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Published May. 10, 2013 | Discuss this article on Facebook
Darren Frank, OD

Are you the face of Farm Bureau?

Over my many years of working with volunteers at Farm Bureau I thought about what it takes to be a Farm Bureau volunteer.  We have many areas that people can volunteer.  Some of my volunteers are board members.  They faithfully attend board meetings and give input about the many items we discuss.  They are the leaders of the organization.  They are usually the first to attend regional and state meetings and report back to the board what information they have gathered and what action needs to be taken, if any.  I guess I would have to say these board members are the core of the organization. We rely on them to reach out and get new people involved. I also hope they share what they do as a Farm Bureau volunteer with other perspective volunteers.

We also have volunteers that I see on a less frequent basis than my board members.  These volunteers may work a shift at the county fair booth or help out at a yearly event, such as a farmers’ share breakfast or an ag in the classroom event.  Or maybe they volunteer to speak to a civic organization and tell their story about agriculture.

We also have volunteers that are members of “Community Councils”, formally known as Advisory Councils. A Community Council is a group of friends that gather together to discuss education, grassroots involvement, member action and fellowship all rolled up into one.  These Community Councils discuss topics relevant to agriculture and our community.  It is our hope that these councils will then report back to the county Farm Bureau with the results of their discussions and community involvement.

So as I continue to look for ways to engage new volunteers I would like to ask the following question of my members: Are you the face of Farm Bureau?  Would you like to become more involved? Maybe as a board member or a volunteer at the county fair? Or maybe as a member of a Community Council?  If so, continue on to find out more.


Ohio Farm Bureau believes that a volunteer organization must have widespread participation of its members if it is to be effective. Undergirding this belief is the genuine faith that people have the capacity to do something about their mutual problems if they are helped to the means through which they can work together.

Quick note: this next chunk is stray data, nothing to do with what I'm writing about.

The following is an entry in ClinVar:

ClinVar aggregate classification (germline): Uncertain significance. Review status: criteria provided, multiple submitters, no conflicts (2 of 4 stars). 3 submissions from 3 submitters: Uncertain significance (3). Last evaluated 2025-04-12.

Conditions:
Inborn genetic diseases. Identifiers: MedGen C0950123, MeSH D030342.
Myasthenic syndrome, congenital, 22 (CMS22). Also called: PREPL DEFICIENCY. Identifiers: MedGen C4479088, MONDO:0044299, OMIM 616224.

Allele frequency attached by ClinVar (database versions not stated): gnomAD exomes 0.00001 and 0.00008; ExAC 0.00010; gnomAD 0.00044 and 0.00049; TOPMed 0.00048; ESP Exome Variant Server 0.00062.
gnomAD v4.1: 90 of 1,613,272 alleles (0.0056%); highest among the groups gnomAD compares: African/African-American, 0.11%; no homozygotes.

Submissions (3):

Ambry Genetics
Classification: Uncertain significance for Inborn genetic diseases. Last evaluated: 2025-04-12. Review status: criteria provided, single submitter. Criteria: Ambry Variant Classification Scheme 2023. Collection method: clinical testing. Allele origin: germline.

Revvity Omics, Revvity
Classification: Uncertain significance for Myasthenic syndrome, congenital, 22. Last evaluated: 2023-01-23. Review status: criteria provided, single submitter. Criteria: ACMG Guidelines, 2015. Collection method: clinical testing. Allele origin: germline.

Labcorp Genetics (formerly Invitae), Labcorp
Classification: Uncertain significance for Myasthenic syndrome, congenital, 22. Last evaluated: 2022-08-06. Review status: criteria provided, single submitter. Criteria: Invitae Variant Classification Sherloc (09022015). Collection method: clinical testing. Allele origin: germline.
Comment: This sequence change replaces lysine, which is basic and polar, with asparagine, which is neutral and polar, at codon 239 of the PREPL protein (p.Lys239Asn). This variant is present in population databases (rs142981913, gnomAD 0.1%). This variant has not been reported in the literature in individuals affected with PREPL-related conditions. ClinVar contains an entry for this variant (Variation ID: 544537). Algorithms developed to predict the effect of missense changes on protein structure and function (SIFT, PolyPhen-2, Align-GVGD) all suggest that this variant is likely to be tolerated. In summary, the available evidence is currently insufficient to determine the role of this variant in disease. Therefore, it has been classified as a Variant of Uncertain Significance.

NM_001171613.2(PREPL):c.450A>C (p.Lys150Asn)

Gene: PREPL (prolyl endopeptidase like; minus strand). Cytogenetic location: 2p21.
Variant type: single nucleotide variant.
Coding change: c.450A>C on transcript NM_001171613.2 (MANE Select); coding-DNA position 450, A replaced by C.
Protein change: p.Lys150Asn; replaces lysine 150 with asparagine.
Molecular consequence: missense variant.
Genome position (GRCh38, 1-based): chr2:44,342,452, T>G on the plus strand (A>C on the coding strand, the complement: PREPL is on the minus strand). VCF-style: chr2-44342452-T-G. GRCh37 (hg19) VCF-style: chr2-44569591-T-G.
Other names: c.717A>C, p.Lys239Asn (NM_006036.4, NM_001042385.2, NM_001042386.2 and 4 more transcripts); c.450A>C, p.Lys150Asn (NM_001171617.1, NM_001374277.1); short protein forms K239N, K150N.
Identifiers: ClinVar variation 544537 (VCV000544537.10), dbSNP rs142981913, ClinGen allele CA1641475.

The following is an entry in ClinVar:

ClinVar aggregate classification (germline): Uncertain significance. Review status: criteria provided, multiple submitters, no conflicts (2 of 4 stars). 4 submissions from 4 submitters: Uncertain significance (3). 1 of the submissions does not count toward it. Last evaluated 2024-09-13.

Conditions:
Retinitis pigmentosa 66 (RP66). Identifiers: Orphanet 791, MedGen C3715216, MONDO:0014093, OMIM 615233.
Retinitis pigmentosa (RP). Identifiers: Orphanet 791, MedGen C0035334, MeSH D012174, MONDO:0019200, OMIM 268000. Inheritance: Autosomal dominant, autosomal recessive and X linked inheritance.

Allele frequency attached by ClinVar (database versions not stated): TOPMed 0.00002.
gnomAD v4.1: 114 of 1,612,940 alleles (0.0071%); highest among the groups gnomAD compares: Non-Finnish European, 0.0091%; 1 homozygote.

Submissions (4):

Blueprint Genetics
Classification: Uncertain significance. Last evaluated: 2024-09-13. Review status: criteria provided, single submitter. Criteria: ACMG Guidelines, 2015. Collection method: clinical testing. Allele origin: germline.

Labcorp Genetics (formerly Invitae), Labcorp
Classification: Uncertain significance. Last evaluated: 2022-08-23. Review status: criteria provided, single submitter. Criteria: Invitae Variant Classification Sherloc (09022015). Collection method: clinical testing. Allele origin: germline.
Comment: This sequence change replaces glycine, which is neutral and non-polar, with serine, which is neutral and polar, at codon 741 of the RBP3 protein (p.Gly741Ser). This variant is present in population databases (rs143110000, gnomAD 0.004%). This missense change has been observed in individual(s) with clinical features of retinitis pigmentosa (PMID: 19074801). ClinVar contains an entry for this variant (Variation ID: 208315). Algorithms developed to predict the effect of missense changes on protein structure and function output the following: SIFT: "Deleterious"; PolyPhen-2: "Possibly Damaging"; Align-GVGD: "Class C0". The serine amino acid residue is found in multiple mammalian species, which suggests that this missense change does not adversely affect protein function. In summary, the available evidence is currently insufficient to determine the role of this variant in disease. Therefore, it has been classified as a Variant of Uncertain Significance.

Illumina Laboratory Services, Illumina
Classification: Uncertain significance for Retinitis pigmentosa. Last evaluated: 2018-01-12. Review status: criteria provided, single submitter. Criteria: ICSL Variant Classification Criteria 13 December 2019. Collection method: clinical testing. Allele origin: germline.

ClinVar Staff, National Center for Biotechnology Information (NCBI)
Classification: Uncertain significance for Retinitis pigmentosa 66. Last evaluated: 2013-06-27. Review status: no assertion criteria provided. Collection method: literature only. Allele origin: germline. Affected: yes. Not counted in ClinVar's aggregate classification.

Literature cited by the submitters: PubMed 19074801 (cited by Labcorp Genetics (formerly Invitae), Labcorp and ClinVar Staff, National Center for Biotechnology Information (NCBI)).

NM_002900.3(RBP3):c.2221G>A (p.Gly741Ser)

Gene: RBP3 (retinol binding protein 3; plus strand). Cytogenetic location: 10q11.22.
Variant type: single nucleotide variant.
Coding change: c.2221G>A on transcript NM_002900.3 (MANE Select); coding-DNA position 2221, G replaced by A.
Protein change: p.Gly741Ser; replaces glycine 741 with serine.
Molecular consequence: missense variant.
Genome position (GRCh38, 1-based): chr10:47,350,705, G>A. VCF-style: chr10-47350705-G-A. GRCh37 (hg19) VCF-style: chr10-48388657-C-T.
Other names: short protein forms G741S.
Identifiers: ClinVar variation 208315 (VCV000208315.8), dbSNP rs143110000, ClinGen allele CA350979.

Ohio Farm Bureau’s community councils program is the means to do this.  Councils exist to make a difference in the community by identifying and helping to solve problems. The focus of community councils is local issues, educational issues, economic development, governance and political engagement, farm family needs, and Ohio Farm Bureau philosophy and policy.

The success of councils is largely based on the fact that group discussion is the method and problem solving is the goal.  Through experience, Farm Bureau has found that councils, working together, are an effective way of stimulating and joining the efforts of the many members ready and willing to identify and engage in issues and participate in the activities of the organization.

The ultimate goal is for councils to go beyond talking about the issues to taking action. Every council should think about how to become engaged in its respective community and with the local Farm Bureau. What activities can be done to promote economic development? How can your council encourage or engage in agricultural education? What if you provide political engagement through attending a candidate’s reception, or visit a Farm Bureau board meeting or an action team committee meeting? Is it possible to partner with other councils to sponsor an estate planning meeting? These are just a few of the many activities you, as a council, could get engaged in.


Community councils provide an informal atmosphere for fun and fellowship.  Meeting on a regular basis helps individual members grow to become great friends.  The way the meetings are structured is up to you: Many participants plan to meet based on their own work schedules, and council members look forward to the time they have reserved to relax and enjoy the company of good friends.  Several councils include their children as a part of their meeting and some choose not to.  Almost all councils have food of some form at each meeting.  Some councils have light snacks while others have full meals.  Each council decides the details based on their personal preferences.


The council program combines education, grassroots involvement, member action and fellowship all rolled up into one.  Community councils give you the opportunity to gather how you want, when you want and with whom you want.  In fact, Farm Bureau is taking advantage of modern information technology. Be sure to visit Ohio Farm Bureau on the Web at http://ofbf.org/get-involved/community-councils/ for the latest methods members can use to provide Farm Bureau input and how community councils can access information for use in their meetings.

Here is your opportunity to speak out and make an impact on behalf of your family, your community and your industry.  If you decide that you want to start a new Community Council I would be happy to get the packet to you with all of the items you will need to get your council up and running.

After all, maybe you are the face of Farm Bureau!  I believe the success in a volunteer organization is to always be looking to involve new potential leaders and just maybe that is YOU!


Darren D. Frank,

Organization Director

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